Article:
July 3, 2020 · aws data warehousing golang ·

AWS Redshift Gotchas

If you're working within the AWS Cloud ecosystem, you've probably had to work with AWS Redshift, which is the de-facto solution for data warehousing and supporting business intelligence, reporting, data, and analytics tools.

Here are 3 tips you should keep in mind when working with Redshift as your team's data-warehouse:

1) Primary key and Foreign Key Constraints are not enforced

Like other clustered database systems, AWS Redshift only uses primary and foreign keys as planning hints for certain statistical computations. Your ETL logic or source tables should be enforcing these constraints. Redshift is essentially a distributed column store and the main reason why it's able to batch writes and massive select and joins so quickly is because it doesn't need to handle uniqueness constraints from primary keys and indexes.

2)  ISO-8601 and Timestamp Precision

An easy mistake to make with storing timestamps is to assume that storing timestamps as ISO-8601 strings, will automatically make it convertible between different databases, languages etc...

For example with the Go standard library supports nano-second precision:

package main

import (

func main() {
	t := "2020-07-01T01:23:45.999999999Z"
	res, err := time.Parse(time.RFC3339Nano, t)
	if err == nil {
2020-07-01 01:23:45.999999999 +0000 UTC

Program exited.

If you stored this into Redshift and tried to cast it back into a DATE with something like created_at::date or TIMESTAMP you'd get the following error:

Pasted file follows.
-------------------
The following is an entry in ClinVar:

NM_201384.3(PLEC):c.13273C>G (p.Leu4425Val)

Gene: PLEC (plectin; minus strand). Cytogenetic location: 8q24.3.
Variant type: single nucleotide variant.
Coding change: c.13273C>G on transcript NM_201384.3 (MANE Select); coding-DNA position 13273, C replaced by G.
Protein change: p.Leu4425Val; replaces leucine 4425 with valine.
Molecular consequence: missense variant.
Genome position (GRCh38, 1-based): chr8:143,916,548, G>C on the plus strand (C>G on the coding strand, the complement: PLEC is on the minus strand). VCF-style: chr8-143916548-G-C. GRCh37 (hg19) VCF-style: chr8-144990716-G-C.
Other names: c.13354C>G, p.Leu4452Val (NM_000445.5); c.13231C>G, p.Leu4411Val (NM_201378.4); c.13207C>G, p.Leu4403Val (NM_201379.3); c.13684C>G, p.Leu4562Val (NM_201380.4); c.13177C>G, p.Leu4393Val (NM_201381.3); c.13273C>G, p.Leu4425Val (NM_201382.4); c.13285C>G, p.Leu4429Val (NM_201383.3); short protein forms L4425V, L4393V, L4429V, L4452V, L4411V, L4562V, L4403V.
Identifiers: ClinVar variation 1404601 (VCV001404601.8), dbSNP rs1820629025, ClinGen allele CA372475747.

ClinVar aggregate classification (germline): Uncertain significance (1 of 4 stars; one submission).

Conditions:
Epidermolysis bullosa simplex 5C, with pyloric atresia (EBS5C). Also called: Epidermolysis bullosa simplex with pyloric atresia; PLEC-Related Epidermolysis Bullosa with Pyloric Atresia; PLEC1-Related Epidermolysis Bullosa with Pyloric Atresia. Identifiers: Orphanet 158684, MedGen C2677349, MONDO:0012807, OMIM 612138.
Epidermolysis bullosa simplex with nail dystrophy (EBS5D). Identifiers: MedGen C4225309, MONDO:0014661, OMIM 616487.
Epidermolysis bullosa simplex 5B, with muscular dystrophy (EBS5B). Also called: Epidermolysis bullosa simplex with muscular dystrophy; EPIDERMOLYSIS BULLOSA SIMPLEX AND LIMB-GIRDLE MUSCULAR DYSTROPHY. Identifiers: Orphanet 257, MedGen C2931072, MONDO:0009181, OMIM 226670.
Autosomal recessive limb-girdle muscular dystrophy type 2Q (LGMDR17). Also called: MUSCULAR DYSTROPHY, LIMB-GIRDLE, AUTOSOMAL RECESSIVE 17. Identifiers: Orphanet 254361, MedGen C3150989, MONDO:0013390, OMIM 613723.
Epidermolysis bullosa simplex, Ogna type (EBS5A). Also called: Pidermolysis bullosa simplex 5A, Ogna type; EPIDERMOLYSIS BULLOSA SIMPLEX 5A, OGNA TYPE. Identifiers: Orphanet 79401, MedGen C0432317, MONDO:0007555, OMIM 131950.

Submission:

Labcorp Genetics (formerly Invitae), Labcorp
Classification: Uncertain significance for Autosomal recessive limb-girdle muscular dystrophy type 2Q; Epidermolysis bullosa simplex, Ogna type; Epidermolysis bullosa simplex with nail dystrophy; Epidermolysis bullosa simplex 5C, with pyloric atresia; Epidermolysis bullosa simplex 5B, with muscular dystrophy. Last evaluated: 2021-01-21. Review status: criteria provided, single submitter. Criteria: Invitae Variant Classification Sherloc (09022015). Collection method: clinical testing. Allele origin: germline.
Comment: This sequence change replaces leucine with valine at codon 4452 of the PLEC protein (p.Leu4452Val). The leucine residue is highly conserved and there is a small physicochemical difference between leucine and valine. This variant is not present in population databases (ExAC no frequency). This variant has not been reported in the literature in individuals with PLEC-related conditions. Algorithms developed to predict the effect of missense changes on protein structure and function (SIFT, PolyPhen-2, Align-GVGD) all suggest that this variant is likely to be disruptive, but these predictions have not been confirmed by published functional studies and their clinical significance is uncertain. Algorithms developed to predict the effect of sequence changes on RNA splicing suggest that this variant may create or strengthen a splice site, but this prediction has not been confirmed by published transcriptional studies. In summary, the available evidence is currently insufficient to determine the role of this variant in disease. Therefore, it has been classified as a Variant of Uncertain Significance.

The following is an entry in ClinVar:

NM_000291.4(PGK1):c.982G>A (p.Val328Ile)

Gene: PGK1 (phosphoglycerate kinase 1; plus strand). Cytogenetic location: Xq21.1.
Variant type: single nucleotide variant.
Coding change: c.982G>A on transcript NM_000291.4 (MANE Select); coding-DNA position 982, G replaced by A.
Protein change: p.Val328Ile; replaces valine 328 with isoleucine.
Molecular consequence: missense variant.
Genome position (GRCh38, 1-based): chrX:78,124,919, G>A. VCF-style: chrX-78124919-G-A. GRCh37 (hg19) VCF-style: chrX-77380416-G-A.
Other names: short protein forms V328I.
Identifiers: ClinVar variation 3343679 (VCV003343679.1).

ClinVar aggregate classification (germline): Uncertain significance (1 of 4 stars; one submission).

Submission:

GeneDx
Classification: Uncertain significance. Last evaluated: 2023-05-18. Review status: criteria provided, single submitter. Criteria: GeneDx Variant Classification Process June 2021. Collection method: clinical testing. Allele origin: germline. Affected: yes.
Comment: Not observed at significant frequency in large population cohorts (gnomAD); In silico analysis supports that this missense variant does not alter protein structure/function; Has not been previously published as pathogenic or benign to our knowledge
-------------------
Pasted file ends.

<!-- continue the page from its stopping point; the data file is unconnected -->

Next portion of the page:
org.postgresql.util.PSQLException: ERROR: date/time field value out of range

Looking at AWS's documentation we see that Redshift only supports 1 microsecond of precision!

To prevent issues like this, teams should ensure that their ETL code understands the source table schemas and do the appropriate transformations. Specifically for DynamoDB, even though DynamoDB itself  only supports microsecond resolution, you should defensively check the string's precision with a rtrim or use to_date(created_at, 'YYYY-MM-DDTHH:MI:SS').

Teams should also access what type of precision they need with their data. In most cases, it's extremely rare that your system will actually need to be measuring time at a nanosecond precision. At those levels, you're at the mercy of system clock errors, clock drift, etc...

3) SQL Three-Valued Logic

This one isn't specific to Redshift, but is more of a tricky SQL gotcha. Lets say you have this sample query:

SELECT * from some_table WHERE name NOT IN ('a', 'b', 'c')

where name is nullable. Would you expect this to returns results where name is NULL? The query will not return any rows where name is NULL due three-valued logic. NULL is a special case where we designate data is absent and missing. From the context of a boolean expression, if we have the expression:

NULL != 'a'

Three-value logic defines the result of this as unknown since we don't actually know the value of the data. WHERE clauses must require conditions to evaluate to true.

The correct query would then be:

SELECT * from some_table WHERE name IS NULL OR name NOT IN ('a', 'b', 'c')  

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